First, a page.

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A lot of really expensive food items are hard to justify in these lean times, especially since quite a few carry controversial baggage with them.

Lobsters are increasing in numbers as a direct result of overfishing of their main predator, cod. The cod would cruise around snapping up baby lobsters by the dozen, but now they are declining the lobster survival rate is hugely improved.


Lobsters are still expensive, but not to the extent they used to be when you compare them to the price of other fish. 

There are lobsters and lobsters, however. The two species I prefer are the native (Cornish) lobster – dark and slender – and the rounder, larger North American or Canadian lobster. Each is very good, though I reckon the native just tips the scales on both flavour and price.

Lobster soup


Serves 20

  • 1 bulb garlic
  • 2 heads fennel
  • 1 bunch celery
  • 2 large onions
  • 1 red chilli
  • 6 tbsp extra virgin olive oil
  • 2 lobster shells (you have

    eaten the flesh already)
  • 1/2 bottle white wine
  • 1kg (21/4lb) shell-on prawns

    or langoustines
  • 1kg (21/4lb) small red mullet, whole,

    or other mixed white fish, whole
  • 4 tins really good Italian tomatoes
  • 1 tsp saffron strands
  • Salt and pepper to season
  • Cognac to taste
  • Pernod to taste


For this treat we are going to use the lobsters’ shells, as well as some prawns and fish. While unutterably delicious, this is a by-product recipe and thus represents great value for money.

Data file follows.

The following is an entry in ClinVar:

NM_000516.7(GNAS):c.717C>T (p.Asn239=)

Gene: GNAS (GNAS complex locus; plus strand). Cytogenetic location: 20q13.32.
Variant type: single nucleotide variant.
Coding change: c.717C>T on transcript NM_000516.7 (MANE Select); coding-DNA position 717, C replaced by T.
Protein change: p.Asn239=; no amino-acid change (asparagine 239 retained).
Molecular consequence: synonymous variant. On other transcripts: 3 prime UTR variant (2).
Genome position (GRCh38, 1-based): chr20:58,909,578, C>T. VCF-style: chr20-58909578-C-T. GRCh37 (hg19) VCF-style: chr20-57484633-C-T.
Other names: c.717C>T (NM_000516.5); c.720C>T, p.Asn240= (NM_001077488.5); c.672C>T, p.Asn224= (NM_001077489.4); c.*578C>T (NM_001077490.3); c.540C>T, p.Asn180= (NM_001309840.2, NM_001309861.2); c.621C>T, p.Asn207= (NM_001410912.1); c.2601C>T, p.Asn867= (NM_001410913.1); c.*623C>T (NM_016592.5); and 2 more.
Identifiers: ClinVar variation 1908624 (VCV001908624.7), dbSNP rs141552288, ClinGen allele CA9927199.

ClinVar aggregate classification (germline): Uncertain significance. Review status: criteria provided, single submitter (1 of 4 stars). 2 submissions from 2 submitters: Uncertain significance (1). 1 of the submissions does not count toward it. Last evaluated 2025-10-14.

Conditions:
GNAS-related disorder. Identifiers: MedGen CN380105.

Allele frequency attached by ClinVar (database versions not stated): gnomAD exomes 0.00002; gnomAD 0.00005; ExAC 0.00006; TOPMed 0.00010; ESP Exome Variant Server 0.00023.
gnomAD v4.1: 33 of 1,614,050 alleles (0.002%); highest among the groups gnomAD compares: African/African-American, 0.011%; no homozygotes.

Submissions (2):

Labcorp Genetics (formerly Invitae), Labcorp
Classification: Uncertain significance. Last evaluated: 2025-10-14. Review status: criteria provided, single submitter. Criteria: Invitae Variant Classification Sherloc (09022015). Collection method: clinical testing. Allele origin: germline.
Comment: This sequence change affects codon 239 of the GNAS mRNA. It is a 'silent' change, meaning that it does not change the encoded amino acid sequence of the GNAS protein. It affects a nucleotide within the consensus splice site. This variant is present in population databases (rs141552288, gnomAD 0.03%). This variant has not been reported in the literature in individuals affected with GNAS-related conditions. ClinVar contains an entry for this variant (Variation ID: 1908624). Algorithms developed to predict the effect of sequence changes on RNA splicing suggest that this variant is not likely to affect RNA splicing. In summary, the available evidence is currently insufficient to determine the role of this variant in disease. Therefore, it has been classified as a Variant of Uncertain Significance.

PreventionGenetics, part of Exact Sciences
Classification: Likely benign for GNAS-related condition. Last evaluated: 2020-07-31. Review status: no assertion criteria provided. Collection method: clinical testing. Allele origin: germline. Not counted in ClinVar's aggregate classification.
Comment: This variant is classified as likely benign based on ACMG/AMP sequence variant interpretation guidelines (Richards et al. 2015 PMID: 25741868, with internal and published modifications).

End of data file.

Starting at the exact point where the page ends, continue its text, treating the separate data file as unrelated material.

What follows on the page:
Start by heating a huge pot on the stove. Chop the vegetables and chilli and throw them in, together with the olive oil.

Sweat them off for 15 minutes.

While they are cooking, smash the lobster shells up with a hammer until they are as finely broken as possible. I suggest you put them under an unwanted tea towel to do this. (By the way, this is great for getting rid of pent-up aggression.) Add them to the pot with the white wine, prawns and fish, then the tomatoes and saffron.

Simmer for 30 minutes.

Once this is done, blitz the mixture in a food processor until it is all a mush. Now the really boring bit: find a fine sieve and pass the mush through it until you are left with a thin, gorgeous-smelling broth.

Throw away the mush that remains (or bait your crayfish traps with it).

Put the soup back on the stove and reduce the liquor by half. This will concentrate the flavour and improve

it no end.

When reduced, season with salt and pepper and add cognac and Pernod to taste. You should be left with about three litres of amazing soup.

Serve with warm toast and rouille.